Once the cover or stopper is out of the way, simply feed the drain snake into the drain pipe until you feel the obstruction. Twist the snake around and you should be able to either dislodge it or hook into it and pull it out. After you’ve cleared the obstruction, replace the cover or stopper.
3. Buildup In P-Trap
The p-trap is the u-shaped section of pipe located directly under your sinks. Over time, a p-trap in a heavily used sink can get gunked up with hair, grease and other debris. That can lead to clogs, fruit flies and eventually some pretty nasty smells. P-traps are easy to remove and clean:
- Look under the drain and locate the lock nuts on each side of the “U.”
- Place a bucket underneath the p-trap.
- Unscrew the lock nuts.
- Remove the p-trap. Water from the p-trap and adjacent pipes will drain into the bucket.
- Manually clean the p-trap and rinse it out in another sink.
- Reattach the p-trap.
4. Dry P-Trap
Sometimes the issue with p-traps has nothing to do with buildup. It’s because they’re totally dry. To understand why this is an issue, it helps to know the real purpose of p-traps.
Every drain pipe in your home feeds into a sewer line. The p-trap’s “U” shape is designed to keep some water trapped inside, which creates a barrier between your drain and the sewer line. Without this water barrier, gas and odor from the sewer line would come right out of your drains.
So if you ever smell sulfur or rotten eggs coming from your drains, the culprit is almost definitely a dry p-trap. Sometimes tubs or sinks that get used infrequently (in a guest bathroom, for example) can have dry p-traps because the water eventually evaporates from them. If that’s the case, just running those fixtures for a minute should solve your problem.
If you have a dry p-trap under a fixture that gets regular use, you could have a leak in the p-trap. Place a bucket under the p-trap and run the fixture. If you see any water leaking out, you’ll know you either have to replace the p-trap or get new washers.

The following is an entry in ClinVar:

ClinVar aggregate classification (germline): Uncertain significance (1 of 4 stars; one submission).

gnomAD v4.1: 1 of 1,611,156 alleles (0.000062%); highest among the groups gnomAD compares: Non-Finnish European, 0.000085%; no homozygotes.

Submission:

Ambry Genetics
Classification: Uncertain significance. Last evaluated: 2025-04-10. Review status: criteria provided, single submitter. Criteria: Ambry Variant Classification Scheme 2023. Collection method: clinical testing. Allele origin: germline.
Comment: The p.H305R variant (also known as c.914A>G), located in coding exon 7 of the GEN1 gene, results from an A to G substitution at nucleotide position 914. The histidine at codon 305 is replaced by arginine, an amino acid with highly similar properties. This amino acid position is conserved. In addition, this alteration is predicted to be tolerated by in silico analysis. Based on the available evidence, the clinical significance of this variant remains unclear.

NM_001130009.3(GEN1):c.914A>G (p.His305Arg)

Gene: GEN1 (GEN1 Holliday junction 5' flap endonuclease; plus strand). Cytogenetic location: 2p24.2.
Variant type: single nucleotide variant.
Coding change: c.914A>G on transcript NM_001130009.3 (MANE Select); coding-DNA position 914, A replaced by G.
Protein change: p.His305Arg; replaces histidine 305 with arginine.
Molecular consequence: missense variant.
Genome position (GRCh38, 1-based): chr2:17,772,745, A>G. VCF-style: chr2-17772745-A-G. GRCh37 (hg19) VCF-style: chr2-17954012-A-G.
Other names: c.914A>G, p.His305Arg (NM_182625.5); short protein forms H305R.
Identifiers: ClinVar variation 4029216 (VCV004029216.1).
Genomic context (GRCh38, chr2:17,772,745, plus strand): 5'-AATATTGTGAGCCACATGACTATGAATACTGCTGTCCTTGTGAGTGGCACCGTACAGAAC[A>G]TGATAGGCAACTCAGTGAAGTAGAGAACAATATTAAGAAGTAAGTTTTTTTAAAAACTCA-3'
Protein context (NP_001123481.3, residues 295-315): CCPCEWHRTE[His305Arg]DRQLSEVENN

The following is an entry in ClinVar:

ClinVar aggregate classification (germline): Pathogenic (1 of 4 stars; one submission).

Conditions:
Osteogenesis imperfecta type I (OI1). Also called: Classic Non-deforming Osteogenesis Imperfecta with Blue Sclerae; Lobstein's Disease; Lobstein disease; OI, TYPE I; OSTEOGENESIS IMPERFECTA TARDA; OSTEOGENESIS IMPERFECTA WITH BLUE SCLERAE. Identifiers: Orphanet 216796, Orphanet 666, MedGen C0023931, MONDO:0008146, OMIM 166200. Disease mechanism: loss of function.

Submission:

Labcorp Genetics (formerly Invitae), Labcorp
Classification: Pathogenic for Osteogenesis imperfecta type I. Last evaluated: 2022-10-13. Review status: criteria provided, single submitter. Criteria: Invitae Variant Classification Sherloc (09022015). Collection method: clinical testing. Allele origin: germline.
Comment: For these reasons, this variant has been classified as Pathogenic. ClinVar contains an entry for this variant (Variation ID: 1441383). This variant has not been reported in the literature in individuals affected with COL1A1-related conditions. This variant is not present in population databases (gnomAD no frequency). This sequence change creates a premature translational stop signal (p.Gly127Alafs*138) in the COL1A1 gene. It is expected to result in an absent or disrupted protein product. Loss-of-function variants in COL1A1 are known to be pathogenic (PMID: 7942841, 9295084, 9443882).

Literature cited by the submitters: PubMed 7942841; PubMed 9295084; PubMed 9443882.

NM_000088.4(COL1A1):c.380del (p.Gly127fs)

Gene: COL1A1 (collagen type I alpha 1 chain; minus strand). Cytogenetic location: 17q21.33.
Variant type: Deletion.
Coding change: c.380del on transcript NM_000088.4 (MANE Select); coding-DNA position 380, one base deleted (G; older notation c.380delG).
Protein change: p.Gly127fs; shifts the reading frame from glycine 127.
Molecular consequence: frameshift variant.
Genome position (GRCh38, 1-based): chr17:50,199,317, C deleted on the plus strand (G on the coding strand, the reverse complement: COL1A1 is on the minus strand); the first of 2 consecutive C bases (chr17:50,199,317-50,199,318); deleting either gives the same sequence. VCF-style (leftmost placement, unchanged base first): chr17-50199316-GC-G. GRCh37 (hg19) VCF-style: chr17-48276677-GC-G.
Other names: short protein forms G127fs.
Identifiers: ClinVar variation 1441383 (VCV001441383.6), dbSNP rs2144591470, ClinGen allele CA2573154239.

Dry p-traps without an apparent leak are a sign that you have a clogged plumbing vent.
For proactive monitoring of a p-trap or any other drain-side concern, placing a Flo by Moen Smart Water Detector nearby has sensors that will alert of any change in moisture, temperature or humidity straight to your smart phone (it also beeps).
5. Clogged Plumbing Vent
Plumbing vents are the vertical pipes that run from your sewer system up to the roof of your home. They keep the sewer smell out of your home and help keep your p-traps from drying up.
If you don’t have a working plumbing vent, the pressure in your drains becomes unbalanced on either side of the p-trap, leading to the p-trap drying up.
Plumbing vents can get clogged with leaves, sticks and even bird’s nests. Since plumbing vents run the entire vertical length of your home, dealing with a clog might be a job for a professional plumber. Having a vent cap installed can help prevent future clogs.
Most smelly drain problems can be tackled pretty easily with common household items and a little elbow grease. Cleaning out your garbage disposal, p-traps and removing clogs should take care of most sink smells. But if your problems are being caused by a clogged plumbing vent, you may need to call in the professionals.